André De Mondo Wanderer
Colin MacDonald Saxophonist/Composer
Nina Gouveia Yoga Instructor
Stacey Hutton Excercise Physiologist
Colleen Wheeler Actor
Sarah Rodgers Actor, Director,Mother
Timothy Turner - Real Estate Agent
Kiera Hill Dancer
Johnna Wright & Sascha Director/Mother - Son/Dreamer
Decker & Nick Hunt Cat & 19th century amateur
George Bowering Poet
Celia Duthie Gallerist
Linda Lorenzo Mother
Katheryn Petersen Accordionist
Stefanie Denz Artist
Ivette Hernández Actress
Byron Chief-Moon Actor/Dancer
Colin Horricks Doctor
Ian Mulgrew Vancouver Sun Columnist
Jocelyn Morlock Composer
Corinne McConchie Librarian
Rachel Ditor Dramaturg
Patrick Reid Statesman, Flag Designer
Michael Varga CBC Cameraman
Bronwen Marsden Playwright/Actress/Director
David Baines Vancouver Sun Columnist
Alex Waterhouse-Hayward Photographer
Lauren Elizabeth Stewart Student
Sandrine Cassini Dancer/Choreographer
Meredith Kalaman Dancer/Choreographer
Juliya Kate Dominatrix



In A Disguise Of Featherless Birds
Tuesday, December 18, 2012



Winter Solstice


Daylight reappears
in a disguise
of featherless birds.
One wonders about
migration.
I have considered
the rough edge
of your voice,
the slow flight
of your words,
the tattered rhythms
of your speech,
and I know
that is the chorus
we no longer
sing

This is the Moon’s Work
New and Selected Poems
Diana Hayes




Boys Become Angels
Monday, December 17, 2012






Boys Become Angels


It started at age eight.
Orgasms visiting in the night like thieves.
I was not prepared-what where they stealing?
If not my dumbfounding, what gift would they leave
disguised as hunger and longing?
I sang myself to sleep afterwards.
My secret was a blue light in the darkness,
a world that opened doors beyond skin.

Always hunger like a drum against my thighs
Always the slipping of will or reason
memory or promise, my secret
had nothing to do with boys.

Yet finding myself in the back of his Rambler, time and again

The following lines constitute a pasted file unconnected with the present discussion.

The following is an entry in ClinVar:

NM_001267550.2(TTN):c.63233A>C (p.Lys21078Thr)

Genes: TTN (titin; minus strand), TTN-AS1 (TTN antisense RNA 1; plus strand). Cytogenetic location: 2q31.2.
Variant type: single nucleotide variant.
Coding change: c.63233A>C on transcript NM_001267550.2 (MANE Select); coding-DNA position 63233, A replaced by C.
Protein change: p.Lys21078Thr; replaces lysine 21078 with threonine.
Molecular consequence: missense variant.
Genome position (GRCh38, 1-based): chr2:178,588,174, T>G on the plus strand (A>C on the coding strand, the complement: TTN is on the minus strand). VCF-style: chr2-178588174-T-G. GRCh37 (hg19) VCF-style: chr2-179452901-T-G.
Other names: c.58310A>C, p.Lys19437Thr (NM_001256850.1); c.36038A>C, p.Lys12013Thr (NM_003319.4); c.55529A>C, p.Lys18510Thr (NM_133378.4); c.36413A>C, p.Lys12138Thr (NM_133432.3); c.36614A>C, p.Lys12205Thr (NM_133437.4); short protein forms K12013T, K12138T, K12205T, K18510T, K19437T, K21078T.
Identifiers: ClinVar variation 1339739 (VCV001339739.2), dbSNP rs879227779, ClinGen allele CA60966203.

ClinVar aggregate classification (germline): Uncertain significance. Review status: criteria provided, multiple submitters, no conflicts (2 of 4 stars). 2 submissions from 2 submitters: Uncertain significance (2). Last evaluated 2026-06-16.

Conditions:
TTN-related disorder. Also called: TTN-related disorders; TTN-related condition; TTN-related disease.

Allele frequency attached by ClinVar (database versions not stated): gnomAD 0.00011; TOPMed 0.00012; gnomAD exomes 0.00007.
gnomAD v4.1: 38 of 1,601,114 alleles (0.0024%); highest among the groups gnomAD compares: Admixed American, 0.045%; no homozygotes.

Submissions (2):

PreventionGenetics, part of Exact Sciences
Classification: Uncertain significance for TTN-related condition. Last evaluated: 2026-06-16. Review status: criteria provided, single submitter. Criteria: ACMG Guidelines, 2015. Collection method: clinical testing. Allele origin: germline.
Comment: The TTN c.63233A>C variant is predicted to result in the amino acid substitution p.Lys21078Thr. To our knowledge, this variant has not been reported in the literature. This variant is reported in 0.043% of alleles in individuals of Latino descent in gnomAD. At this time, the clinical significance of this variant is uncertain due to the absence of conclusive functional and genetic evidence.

big sad eyes, believing I was now a woman, not a stranger
believing that the heart could sing.
He gave me drugs, Led Zeppelin, and a Singapore Sling,
promised the moon for my nakedness,
my mind elsewhere
the blue lights holding my hand.
Butterflies in my gut grew the size of hawks
warning of their prey.
Somehow the hunger won over my fear
boys became angels, my body their wings.

This is the Moon's Work
New and Selected Poems
Diana Hayes




La Ciudad Y Los Perros De Homero Aridjis
Sunday, December 16, 2012





Soliloquio de Rufus


En el descanso de la escalera
yo me dormía en el brazo de mi amo,
el cuerpo apoyado en la pared,
las orejas atentas y las manos cruzadas.

Con los ojos llenos de sueño,
desde el tapete azul, por el que nadie anda,
acechaba los ruidos de la calle
y percibía el paso de las sombras.

En las puntas de mis orejas crecía el silencio,
y porque en los cuartos de arriba
dormían las hijas de mi amo, yo guardaba su puerta.
Nunca las perdía de vista.

Echado en el descanso azul,
miraba con fijeza el vacío,
la parte más estratégica de la casa
entre el arriba y el abajo, entre el ayer y el mañana.

Al primer indicio de que estaban despiertas
entraba a saludarlas, y ellas se ponían contentas
al oír el jadeo de mi risa y el Mmmmmm de mi
  voz
(yo no sabía qué decía, pero a ellas les gustaba oírlo).

No le pedía otra cosa al mundo
que echarme a las patas de la mesa
y lamer el plato del amo,
pues la vida del perro es espera y hambre.

Mis días pasaban sin remordimiento ni memoria,
viviendo en la eternidad del momento
como un animal o un dios.
A esto, los otros llaman felicidad.

Así los años se contaron uno por siete,
así perdió fuerza la mano que me sacaba a
  pasear,
así se nublaron sus ojos y los míos,
así y nadie vino al descanso de la escalera.



Rufus’ soliloquy


On the landing at the top of the stair
I would fall asleep on my master’s arm.
back propped against the wall,
paws crossed and ears alert.

Eyes thick with sleep, on the blue
Carpet no one walks across,
I lay in wait for the noises in the street
And sensed the shadows passing.

At the tips of my ears the silence grew
and because my master’s daughters were sleeping
in the rooms upstairs, I guarded his door.
I never let them out of my sight.

Stretched out on the blue landing, between
upstairs and down, yesterday and tomorrow,
the most strategic spot in the house,
I watched the emptiness intently.

At the first sign that they were awake
I went into greet them and it made them happy
to hear the panting of my grin and Mmmmmm of my
  voice
(I don’t know what it said, but they liked to hear it).

I never asked anything more in this world
than to lie at the foot of the table
and lick my master’s plate-
for a dog’s life is to hunger and wait.

My days passed without memory or regrets,
living in the eternity of the moment
like an animal or a god.
This, others call happiness.

So were my years counted, seven for this one,
so did the hand that took me out walking lose its
  power to,
so did his eyes and mine cloud over,
so did on one come now to the landing on the stair.